Within hours of Arizona's Republican-dominated Legislature's approving a measure that established a legal defense for business owners to discriminate based on a "sincerely held religious belief," thousands of gay-rights advocates flocked to the lush green lawn at the state Capitol in Phoenix.
It was February 21, and they united to demand that Governor Jan Brewer veto Senate Bill 1062, the so-called "Religious Freedom" bill.
Someone in the pack of protesters yelled: "What do we want?!"
"Equal rights!" the congregation shouted back.
"When do we want it?"
The verbal volley continued, as did rousing impromptu speeches.
See also: SB 1062: The Fallout and the Key Players
"You have states in this country that recognize same-sex marriage . . . and what does Arizona do? We go backward in time!" Senator Steve Gallardo roared into the crowd surrounding him. "It is time for us to send a loud message to every member in the Legislature [who] voted for these hateful bills . . . We are not going to stand around and watch this type of discrimination . . . targeting the LGBT community."
Protesters gathered at the Capitol daily to decry what quickly was dubbed anti-gay legislation.
Brewer's veto didn't come until February 26 — and as she pondered her decision, Arizona was publicly shamed daily by news outlets and political pundits across the country and internationally. Even right-wing commentators on Fox News called the bill "political overreach" and likened it to old Jim Crow laws in the South that discriminated against African Americans.
It didn't take much political courage for Brewer to reject the powerful lobby of the religious right. She was urged to do so by fellow Republicans (including both of Arizona's U.S. senators), faced the state's potential loss of the Super Bowl in 2015, and received extreme pressure from the business community, including from corporate giants like Apple, the National Football League, Verizon, and American Airlines.
At the end of the day, Brewer did not publicly buy claims that business owners' religious freedoms were jeopardized.
"Senate Bill 1062 does not address a specific or present concern related to religious liberty in Arizona. I've not heard of one example in Arizona where a business owner's religious liberties has been violated," Brewer stated at a press conference, moments after her veto. "The bill is broadly worded and could result in unintended and negative consequences."
Outside, as word of Brewer's veto spread across the lawn, jubilant cheers erupted from the throng of protesters — they shed tears, embraced, and pumped fists in the air.
Although the proposed law never identified any specific group by name, its timing and testimony from advocates left no doubt about the bill's intention.
Consider that it was first rolled out in 2013 on the heels of Phoenix's expanding a city law to prohibit discrimination in employment, housing, and public accommodations based on an individual's sexual orientation or gender identity.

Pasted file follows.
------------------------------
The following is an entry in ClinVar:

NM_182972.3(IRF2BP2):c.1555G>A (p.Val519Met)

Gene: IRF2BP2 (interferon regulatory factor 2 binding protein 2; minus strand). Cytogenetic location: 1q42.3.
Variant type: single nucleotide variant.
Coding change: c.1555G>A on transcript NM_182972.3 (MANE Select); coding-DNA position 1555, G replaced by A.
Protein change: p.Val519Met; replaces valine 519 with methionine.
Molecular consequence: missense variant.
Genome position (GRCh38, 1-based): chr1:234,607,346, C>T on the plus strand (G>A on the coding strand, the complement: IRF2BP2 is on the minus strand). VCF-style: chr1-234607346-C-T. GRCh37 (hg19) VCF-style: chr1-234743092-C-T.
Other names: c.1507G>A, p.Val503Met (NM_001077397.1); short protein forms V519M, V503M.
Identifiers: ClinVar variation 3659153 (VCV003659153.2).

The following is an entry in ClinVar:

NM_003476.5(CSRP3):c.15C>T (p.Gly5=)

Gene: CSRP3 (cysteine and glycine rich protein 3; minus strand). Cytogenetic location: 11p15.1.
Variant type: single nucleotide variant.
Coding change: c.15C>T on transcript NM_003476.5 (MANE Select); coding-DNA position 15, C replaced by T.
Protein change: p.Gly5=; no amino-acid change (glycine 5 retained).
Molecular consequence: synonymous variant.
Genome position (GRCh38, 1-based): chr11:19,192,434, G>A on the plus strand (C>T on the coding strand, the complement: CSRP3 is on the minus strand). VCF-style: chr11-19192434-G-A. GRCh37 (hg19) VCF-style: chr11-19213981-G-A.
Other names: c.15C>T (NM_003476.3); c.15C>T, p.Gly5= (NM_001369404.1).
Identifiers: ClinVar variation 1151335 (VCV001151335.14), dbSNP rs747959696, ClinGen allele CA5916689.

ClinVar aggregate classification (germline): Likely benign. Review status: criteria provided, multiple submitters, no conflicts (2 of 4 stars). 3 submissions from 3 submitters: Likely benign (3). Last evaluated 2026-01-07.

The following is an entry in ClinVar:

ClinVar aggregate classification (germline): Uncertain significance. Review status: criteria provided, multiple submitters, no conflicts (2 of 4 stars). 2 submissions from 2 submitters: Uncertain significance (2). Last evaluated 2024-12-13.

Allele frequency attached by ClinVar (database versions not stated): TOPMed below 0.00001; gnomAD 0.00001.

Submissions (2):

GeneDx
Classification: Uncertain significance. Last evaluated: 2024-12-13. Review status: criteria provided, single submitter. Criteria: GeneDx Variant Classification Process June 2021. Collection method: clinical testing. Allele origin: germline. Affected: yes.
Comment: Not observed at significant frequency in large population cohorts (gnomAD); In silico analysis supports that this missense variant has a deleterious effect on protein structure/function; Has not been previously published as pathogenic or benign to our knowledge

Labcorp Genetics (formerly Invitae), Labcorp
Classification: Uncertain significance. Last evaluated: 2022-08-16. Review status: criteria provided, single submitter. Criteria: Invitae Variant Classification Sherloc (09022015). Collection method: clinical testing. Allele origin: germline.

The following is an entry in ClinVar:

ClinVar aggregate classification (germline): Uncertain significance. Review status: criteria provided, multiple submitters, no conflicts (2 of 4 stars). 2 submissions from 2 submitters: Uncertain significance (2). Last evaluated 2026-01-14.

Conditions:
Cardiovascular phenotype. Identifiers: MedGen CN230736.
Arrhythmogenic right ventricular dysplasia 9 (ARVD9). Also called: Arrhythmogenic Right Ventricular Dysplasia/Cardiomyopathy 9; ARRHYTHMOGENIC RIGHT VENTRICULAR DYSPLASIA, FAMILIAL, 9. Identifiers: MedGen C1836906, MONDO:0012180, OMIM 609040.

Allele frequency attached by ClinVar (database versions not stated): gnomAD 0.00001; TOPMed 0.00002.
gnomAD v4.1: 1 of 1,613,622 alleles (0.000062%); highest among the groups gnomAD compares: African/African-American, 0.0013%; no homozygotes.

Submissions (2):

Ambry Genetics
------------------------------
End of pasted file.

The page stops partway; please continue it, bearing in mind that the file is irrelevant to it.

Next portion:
(Brewer unceremoniously vetoed that state bill, not on its merits, but over a political fight with her Republican cohorts in the Legislature.)
Lawmakers justifying the resurrected bill cited a handful of incidents across the country in which business owners were sued for refusing to provide services to gay couples. One notable case was that of a New Mexico photographer who refused to take pictures of a gay commitment ceremony because, she said, it violated her religious convictions.
A human relations commission in that state determined that the photographer engaged in discrimination against the couple and ordered her to pay their attorney fees of nearly $7,000. The courts upheld the commission's findings, and the U.S. Supreme Court has not yet determined whether to hear the case.
Such poster cases sparked conservative lawmakers to introduce bills similar to Arizona's in other states, including Idaho, Kansas, South Dakota, Oregon, Hawaii, Tennessee, and Oklahoma.
Gay-rights advocates and sympathetic community leaders have worked tirelessly to capitalize on the furor wrought by the right-wingers.
For instance, Why Marriage Matters Arizona, a public education campaign to grow support for gay marriage, is reminding metro Phoenix that even though SB 1062 is dead, same-sex couples are "still not free."
Lambda Legal has filed a lawsuit against Arizona on behalf of several same-sex couples challenging that the state does not permit same-sex couples to marry, nor does it recognize out-of-state same-sex marriages.
Gay-rights organizers are planning a rally at 11 a.m. Saturday, March 29, at the Sandra Day O'Connor Courthouse, and community activists are mulling ballot initiatives to establish the same civil rights protections for gays, lesbians, and transgenders that other Arizonans already enjoy.
It will not be an easy battle in Arizona, a state whose voting majority always has relished draconian laws, such as SB 1070, written to have the effect of driving out unwanted undocumented immigrants without regard to U.S.-born family members left behind.
At the same time, state lawmakers have rejected anti-discrimination measures that would protect people on the basis of sexual orientation and gender identity. They've let languish several bills aimed at strengthening anti-bullying laws. And some legislators have directly targeted transgenders with proposals to make it a crime for them to use public bathrooms befitting their sexual identities.